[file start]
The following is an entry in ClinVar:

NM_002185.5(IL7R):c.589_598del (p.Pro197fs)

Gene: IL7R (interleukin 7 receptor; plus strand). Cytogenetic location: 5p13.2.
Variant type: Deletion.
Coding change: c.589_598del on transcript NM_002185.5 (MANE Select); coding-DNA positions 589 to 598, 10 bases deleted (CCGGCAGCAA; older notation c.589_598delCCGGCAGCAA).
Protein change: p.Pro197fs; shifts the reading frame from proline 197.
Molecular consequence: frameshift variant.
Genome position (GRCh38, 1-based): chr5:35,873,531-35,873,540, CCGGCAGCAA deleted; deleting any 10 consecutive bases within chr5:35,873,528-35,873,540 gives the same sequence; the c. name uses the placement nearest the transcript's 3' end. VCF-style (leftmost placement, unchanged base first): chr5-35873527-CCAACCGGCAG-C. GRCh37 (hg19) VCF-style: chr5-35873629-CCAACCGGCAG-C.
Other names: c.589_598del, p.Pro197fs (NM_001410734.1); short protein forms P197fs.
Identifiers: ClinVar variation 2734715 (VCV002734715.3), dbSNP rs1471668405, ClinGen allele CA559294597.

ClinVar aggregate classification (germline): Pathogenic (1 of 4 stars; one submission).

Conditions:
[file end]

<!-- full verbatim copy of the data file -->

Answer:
The following is an entry in ClinVar:

NM_002185.5(IL7R):c.589_598del (p.Pro197fs)

Gene: IL7R (interleukin 7 receptor; plus strand). Cytogenetic location: 5p13.2.
Variant type: Deletion.
Coding change: c.589_598del on transcript NM_002185.5 (MANE Select); coding-DNA positions 589 to 598, 10 bases deleted (CCGGCAGCAA; older notation c.589_598delCCGGCAGCAA).
Protein change: p.Pro197fs; shifts the reading frame from proline 197.
Molecular consequence: frameshift variant.
Genome position (GRCh38, 1-based): chr5:35,873,531-35,873,540, CCGGCAGCAA deleted; deleting any 10 consecutive bases within chr5:35,873,528-35,873,540 gives the same sequence; the c. name uses the placement nearest the transcript's 3' end. VCF-style (leftmost placement, unchanged base first): chr5-35873527-CCAACCGGCAG-C. GRCh37 (hg19) VCF-style: chr5-35873629-CCAACCGGCAG-C.
Other names: c.589_598del, p.Pro197fs (NM_001410734.1); short protein forms P197fs.
Identifiers: ClinVar variation 2734715 (VCV002734715.3), dbSNP rs1471668405, ClinGen allele CA559294597.

ClinVar aggregate classification (germline): Pathogenic (1 of 4 stars; one submission).

Conditions: